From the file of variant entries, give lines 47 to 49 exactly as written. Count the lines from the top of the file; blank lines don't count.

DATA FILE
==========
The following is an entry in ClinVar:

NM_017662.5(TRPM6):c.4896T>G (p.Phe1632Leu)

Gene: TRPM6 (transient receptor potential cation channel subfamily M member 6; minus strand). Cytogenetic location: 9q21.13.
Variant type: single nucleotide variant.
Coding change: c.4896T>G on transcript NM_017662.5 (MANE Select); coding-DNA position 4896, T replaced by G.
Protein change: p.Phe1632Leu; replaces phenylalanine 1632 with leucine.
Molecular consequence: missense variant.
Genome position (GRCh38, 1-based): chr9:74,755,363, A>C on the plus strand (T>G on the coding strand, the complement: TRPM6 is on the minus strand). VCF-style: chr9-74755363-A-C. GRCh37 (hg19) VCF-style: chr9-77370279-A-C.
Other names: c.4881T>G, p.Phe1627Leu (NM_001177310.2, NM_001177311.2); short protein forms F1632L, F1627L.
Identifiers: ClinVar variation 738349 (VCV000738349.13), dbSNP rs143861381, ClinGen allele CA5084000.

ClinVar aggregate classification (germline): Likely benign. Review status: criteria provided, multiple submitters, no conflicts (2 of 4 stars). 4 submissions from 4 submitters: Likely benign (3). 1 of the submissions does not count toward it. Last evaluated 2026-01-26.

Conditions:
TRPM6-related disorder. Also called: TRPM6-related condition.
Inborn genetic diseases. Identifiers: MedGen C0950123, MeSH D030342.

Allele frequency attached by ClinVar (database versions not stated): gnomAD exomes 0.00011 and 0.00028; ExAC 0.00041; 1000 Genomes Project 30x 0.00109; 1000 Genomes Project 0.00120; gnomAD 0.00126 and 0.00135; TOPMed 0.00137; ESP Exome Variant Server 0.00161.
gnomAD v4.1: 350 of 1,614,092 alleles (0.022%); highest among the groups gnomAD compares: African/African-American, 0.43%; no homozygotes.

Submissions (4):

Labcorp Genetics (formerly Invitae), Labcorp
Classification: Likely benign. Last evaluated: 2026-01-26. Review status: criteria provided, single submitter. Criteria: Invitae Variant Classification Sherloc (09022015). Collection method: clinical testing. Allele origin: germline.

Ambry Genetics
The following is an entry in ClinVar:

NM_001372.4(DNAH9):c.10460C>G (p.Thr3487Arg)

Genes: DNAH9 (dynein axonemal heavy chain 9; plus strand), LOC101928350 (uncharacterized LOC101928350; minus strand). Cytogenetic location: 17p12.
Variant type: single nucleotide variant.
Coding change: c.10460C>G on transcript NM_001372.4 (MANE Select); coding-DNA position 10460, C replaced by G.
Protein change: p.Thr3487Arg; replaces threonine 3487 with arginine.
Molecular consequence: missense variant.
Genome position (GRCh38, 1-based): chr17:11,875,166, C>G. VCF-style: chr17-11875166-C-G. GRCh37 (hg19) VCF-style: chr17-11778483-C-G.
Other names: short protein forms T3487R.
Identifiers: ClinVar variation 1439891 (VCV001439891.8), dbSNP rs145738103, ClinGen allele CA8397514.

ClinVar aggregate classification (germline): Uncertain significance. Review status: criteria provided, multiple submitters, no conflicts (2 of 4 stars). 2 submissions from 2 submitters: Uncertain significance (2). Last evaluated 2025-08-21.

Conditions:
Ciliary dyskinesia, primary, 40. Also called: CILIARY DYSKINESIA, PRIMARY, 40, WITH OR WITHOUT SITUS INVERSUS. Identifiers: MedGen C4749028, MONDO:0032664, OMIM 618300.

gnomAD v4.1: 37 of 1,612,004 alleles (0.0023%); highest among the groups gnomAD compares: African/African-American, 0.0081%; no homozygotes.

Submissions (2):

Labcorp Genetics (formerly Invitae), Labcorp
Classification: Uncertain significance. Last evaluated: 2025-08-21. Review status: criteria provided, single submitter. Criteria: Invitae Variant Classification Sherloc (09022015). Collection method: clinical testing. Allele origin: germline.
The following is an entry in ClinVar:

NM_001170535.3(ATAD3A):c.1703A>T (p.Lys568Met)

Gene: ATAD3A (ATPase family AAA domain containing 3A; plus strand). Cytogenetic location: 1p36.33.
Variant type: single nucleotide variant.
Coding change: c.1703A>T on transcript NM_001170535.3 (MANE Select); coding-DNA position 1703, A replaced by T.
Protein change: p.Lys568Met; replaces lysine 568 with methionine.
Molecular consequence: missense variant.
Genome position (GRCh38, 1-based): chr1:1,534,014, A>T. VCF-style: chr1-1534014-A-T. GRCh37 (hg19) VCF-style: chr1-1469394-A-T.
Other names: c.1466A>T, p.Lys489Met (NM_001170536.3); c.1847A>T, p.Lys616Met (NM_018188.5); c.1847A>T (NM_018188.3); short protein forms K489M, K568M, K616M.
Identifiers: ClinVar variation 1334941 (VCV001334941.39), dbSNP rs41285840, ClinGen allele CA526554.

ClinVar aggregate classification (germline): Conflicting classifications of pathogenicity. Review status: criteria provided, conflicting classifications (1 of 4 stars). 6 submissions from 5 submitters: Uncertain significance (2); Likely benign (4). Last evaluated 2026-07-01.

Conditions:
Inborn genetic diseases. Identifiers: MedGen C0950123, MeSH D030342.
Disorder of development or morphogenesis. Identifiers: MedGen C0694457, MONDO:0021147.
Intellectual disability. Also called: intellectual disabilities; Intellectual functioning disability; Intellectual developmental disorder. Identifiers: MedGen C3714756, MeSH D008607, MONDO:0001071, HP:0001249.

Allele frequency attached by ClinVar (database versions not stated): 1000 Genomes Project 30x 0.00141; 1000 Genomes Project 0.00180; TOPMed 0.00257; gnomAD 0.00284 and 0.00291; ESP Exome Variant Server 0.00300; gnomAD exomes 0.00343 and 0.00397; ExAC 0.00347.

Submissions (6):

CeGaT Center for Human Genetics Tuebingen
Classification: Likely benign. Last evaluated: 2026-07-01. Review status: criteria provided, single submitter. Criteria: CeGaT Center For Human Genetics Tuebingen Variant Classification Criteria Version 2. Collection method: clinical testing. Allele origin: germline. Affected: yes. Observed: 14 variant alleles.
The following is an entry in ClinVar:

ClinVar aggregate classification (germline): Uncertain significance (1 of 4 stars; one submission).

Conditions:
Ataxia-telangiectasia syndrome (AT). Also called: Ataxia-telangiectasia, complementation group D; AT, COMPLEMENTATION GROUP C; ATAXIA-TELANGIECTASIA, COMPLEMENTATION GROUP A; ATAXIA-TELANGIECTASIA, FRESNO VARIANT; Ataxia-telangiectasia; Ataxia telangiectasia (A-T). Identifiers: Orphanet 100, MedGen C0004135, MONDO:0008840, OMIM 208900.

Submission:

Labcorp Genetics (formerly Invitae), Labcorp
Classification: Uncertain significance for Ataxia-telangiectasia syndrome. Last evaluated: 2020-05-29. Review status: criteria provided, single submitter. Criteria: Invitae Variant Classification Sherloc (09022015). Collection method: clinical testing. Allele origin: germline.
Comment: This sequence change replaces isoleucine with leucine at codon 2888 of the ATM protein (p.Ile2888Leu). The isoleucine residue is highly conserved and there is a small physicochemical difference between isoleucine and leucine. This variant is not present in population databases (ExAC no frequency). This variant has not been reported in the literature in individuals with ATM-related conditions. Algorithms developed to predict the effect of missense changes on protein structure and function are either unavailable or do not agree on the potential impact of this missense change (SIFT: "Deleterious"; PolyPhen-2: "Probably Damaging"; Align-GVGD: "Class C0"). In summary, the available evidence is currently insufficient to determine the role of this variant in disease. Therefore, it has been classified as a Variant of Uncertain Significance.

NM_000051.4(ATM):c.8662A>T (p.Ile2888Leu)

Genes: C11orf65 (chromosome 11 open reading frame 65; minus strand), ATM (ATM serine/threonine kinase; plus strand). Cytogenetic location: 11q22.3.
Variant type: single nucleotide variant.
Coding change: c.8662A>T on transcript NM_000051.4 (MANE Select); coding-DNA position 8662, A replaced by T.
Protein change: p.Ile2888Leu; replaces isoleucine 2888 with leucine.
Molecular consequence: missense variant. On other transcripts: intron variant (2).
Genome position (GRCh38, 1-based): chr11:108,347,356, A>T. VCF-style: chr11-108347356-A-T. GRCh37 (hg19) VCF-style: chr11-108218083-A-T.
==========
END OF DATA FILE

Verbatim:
Identifiers: ClinVar variation 1334941 (VCV001334941.39), dbSNP rs41285840, ClinGen allele CA526554.

ClinVar aggregate classification (germline): Conflicting classifications of pathogenicity. Review status: criteria provided, conflicting classifications (1 of 4 stars). 6 submissions from 5 submitters: Uncertain significance (2); Likely benign (4). Last evaluated 2026-07-01.

Conditions: